Probably the most significant decision people will make when building their website is the decision about what software to use. A lot of people choose existing CMS or ecommerce apps like WordPress or Magento which makes for a quick setup and reasonable support. Others choose to build their site from scratch or use one of many lesser deployed apps like the Ghost blogging platform or x-commerce. It’s nice to think that everyone evaluates the features of each offering and chooses the one that best fits their needs, but that is not what happens.
Most websites are owned by non-technical people without IT support so the software they end up using is whatever has the lowest cost of entry. That means whatever is in their control panel that can be installed with one click is what gets used.
This situation is what leads to lopsided software deployment statistics such as massive WordPress footprints and, to step away from the Internet for a second, the global market share of Windows. The web software that is best at getting into one-click installers like Scriptaculous or pre-installed on desktop computers become the most popular. These large deployments of identical software provide a good selection of attack vectors for bad actors. If a vulnerability is exposed in WordPress, for example, a bad guy has literally millions upon millions of WordPress websites to attack using that exploit.
Continue reading “The fruit decision: how low should your website hang?”
The world of things is grouped into three categories for me. There’s things I know, things I don’t know, and things that in order for me to understand they even exist you’d have to go back to the Big Bang to give me enough context to get a grip on. I think that most of us think that most people know what we know, or at least have enough context to get up to speed pretty quickly. Recently, however, I find myself talking to a lot of end-user website owners and I’ve come to realize that is not so. I’ve had to have many Big Bang conversations with website owners in order to explain what I felt were pretty fundamental pieces of the Internet. So, I thought I’d try to lay out the basic things that I think everyone that owns a website needs to know.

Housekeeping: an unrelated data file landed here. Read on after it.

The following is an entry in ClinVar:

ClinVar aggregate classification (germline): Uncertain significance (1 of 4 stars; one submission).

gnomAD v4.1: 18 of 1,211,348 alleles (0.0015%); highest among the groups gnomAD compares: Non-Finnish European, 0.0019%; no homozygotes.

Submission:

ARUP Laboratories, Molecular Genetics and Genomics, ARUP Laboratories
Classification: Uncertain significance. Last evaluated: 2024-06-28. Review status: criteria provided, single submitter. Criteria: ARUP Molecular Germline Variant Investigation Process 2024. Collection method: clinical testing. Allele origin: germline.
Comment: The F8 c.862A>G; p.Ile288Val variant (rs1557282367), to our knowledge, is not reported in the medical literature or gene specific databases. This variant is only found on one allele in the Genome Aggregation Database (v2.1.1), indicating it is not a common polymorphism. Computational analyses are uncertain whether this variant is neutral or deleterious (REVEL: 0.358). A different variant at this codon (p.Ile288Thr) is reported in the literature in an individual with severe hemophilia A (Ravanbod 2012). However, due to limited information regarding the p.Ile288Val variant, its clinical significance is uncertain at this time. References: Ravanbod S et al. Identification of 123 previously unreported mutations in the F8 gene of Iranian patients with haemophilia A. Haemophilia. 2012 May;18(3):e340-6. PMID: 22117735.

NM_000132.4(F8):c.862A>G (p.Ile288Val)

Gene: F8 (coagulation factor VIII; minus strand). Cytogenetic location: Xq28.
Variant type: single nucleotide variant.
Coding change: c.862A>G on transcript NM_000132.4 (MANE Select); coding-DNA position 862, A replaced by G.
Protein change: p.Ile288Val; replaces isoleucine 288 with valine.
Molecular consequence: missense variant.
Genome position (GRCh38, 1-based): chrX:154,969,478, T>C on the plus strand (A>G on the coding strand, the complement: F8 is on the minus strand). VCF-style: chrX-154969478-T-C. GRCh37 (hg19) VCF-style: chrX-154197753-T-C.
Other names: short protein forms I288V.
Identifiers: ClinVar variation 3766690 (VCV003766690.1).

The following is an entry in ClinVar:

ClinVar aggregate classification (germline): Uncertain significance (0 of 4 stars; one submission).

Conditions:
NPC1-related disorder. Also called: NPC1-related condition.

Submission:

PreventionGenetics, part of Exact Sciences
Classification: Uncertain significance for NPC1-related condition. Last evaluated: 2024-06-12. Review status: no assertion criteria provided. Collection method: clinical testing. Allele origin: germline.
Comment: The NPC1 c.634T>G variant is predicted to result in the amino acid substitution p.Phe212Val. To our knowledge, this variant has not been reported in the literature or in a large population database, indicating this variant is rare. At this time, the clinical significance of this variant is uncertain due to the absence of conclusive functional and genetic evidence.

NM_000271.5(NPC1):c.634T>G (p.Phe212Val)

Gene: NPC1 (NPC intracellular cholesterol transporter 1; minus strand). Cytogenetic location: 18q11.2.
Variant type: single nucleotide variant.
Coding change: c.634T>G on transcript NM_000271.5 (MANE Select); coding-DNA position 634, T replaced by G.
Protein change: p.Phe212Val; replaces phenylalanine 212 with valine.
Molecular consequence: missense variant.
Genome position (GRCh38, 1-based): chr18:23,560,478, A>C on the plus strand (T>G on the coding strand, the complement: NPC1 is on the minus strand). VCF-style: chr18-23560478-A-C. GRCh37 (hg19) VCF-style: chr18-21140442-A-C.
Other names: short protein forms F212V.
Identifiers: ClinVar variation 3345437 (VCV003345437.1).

Many of the people that cross my path daily are legitimately trying to understand all the moving parts of their website; but there is a sub-community that promotes willful ignorance as well. In some circles it has become chic to be incompetent with technology. We wouldn’t dream of saying things like “I take my car to work but I have no bloody idea how to drive” or “Lawnmower? Not a clue how it works, when it runs out of gas I just throw it out and buy a new one because I have no idea where the gas goes in”. But it is somehow OK, and in fact fashionable, to say “my website? Not a clue how it works. When it stops working I just scream and yell at random people until someone fixes it”.
So here’s my attempt to help.
Continue reading “A primer on your phone, I mean…your website.”
WordPress has a lot of great features that allow non-technical people to (mostly) manage their own blogs. One of those features is the ability to perform WordPress upgrades and install plugins right from the admin interface. People who have trouble understanding how FTP works, or who aren’t very successful at fumbling around on a command line can make use of these features without having to become sysadmins. This obfuscation of technology is one of the reasons that WordPress has become so successful and in such widespread use.
But, as the saying goes “Security or Convenience: pick one”.
Continue reading “How to securely update WordPress”